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Judge: Man did not knowingly waive right to counsel

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An Indiana Court of Appeals judge raised six points in a dissent Monday as to why he disagreed with his colleagues’ decision to affirm the revocation of a man’s probation based on the conclusion that the defendant knowingly, intelligently, and voluntarily waived his right to counsel.

In Vincent M. Butler, Jr. v. State of Indiana, No. 84A01-1008-CR-414, Judges Nancy Vaidik and Paul Mathias found because Vincent Butler admitted he violated his probation, the trial court wasn’t required to warn him of the dangers of self-representation in order to establish a knowing, intelligent, and voluntary waiver of his right to counsel. They found the record showed the trial court adequately advised Butler of his right to counsel and he knowingly waived that right.

Butler pleaded guilty to five counts of Class D felony theft and was sentenced to one year executed and four years suspended to probation. Because of credit time served, he was immediately placed on probation. Three months later, the state filed a petition to revoke his probation for several reasons, including he tested positive for drugs and alcohol.

At his hearing, the trial judge told Butler he could have a lawyer represent him and one would be appointed if he couldn’t afford it. Butler declined an attorney and said he understood he had a right to a lawyer. He then admitted to violating the terms of his probation after the judge asked whether he admitted or denied violating probation. The trial court found he admitted violating probation and at a later hearing revoked his probation and ordered him to serve the remaining four years of his sentence in the Department of Correction.

The majority relied on Greer v. State, 690 N.E.2d 1214, 1217 (Ind. Ct. App. 1998), to uphold the lower court’s decision, although Judge Vaidik did point out in a footnote that their reliance on the case is called into question by the Indiana Supreme Court decision in Hopper v. State, 934 N.E.2d 1086, in which the justices recently granted a petition for rehearing on.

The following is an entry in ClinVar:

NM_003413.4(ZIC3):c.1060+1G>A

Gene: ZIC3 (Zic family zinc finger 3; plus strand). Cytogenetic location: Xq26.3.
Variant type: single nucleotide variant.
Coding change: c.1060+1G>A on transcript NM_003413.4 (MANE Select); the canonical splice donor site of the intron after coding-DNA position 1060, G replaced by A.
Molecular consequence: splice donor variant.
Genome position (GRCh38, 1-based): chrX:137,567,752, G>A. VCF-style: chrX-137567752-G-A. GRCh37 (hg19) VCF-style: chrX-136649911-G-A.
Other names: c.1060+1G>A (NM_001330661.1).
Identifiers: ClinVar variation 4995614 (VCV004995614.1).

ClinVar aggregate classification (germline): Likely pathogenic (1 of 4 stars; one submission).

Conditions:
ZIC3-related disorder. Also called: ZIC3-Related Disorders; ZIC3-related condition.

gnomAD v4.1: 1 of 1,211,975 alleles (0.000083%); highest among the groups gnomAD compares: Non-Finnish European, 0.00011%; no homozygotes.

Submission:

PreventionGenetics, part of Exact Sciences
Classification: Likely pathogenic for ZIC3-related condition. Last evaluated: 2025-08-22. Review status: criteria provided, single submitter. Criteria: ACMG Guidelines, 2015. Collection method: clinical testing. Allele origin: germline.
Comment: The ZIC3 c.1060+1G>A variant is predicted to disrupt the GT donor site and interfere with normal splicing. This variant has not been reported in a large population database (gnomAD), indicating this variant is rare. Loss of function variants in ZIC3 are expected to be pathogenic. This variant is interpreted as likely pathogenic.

The judges also pointed out Butler’s extensive criminal history and experience with the criminal justice system. He has had his probation revoked multiple times, and the fact he did ask for and receive appellate counsel shows that he knew how to exercise his right to an attorney when he so desired, wrote Judge Vaidik.

Judge Kirsch dissented on these two points. He found this case not similar to Greer in that the defendant in that case voluntarily admitted that he planned on pleading guilty while the trial court was advising him of his right to counsel, whereas in the instant case, Butler didn’t admit to the violation until questioned by the judge.

He also disagreed with the majority regarding Butler’s criminal history being used to support his wavier of counsel was knowing, intelligent and voluntary. There’s no evidence that career criminals generally or Butler specifically possess a specialized legal knowledge rendering them capable of making a voluntary waiver of their rights in the absence of a full and adequate disclosure of the importance of those rights, wrote Judge Kirsch.

“Indeed, the conclusion could be easily drawn that an extensive criminal history is more likely reflective of the lack of critical thinking skills, not their presence,” he wrote.

He also dissented because he believed the Supreme Court abrogated Greer in Hopper,  the trial judge never determined Butler’s competency, he wasn’t made aware of the perils of self-representation, and the record is unclear as to the extent of which of his admissions was qualified and equivocal.
 

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  1. For many years this young man was "family" being my cousin's son. Then he decided to ignore my existence and that of my daughter who was very hurt by his actions after growing up admiring, Jason. Glad he is doing well, as for his opinion, if you care so much you wouldn't ignore the feelings of those who cared so much about you for years, Jason.

  2. Good riddance to this dangerous activist judge

  3. What is the one thing the Hoosier legal status quo hates more than a whistleblower? A lawyer whistleblower taking on the system man to man. That must never be rewarded, must always, always, always be punished, lest the whole rotten tree be felled.

  4. I want to post this to keep this tread alive and hope more of David's former clients might come forward. In my case, this coward of a man represented me from June 2014 for a couple of months before I fired him. I knew something was wrong when he blatantly lied about what he had advised me in my contentious and unfortunate divorce trial. His impact on the proceedings cast a very long shadow and continues to impact me after a lengthy 19 month divorce. I would join a class action suit.

  5. The dispute in LB Indiana regarding lake front property rights is typical of most beach communities along our Great Lakes. Simply put, communication to non owners when visiting the lakefront would be beneficial. The Great Lakes are designated navigational waters (including shorelines). The high-water mark signifies the area one is able to navigate. This means you can walk, run, skip, etc. along the shores. You can't however loiter, camp, sunbath in front of someones property. Informational signs may be helpful to owners and visitors. Our Great Lakes are a treasure that should be enjoyed by all. PS We should all be concerned that the Long Beach, Indiana community is on septic systems.

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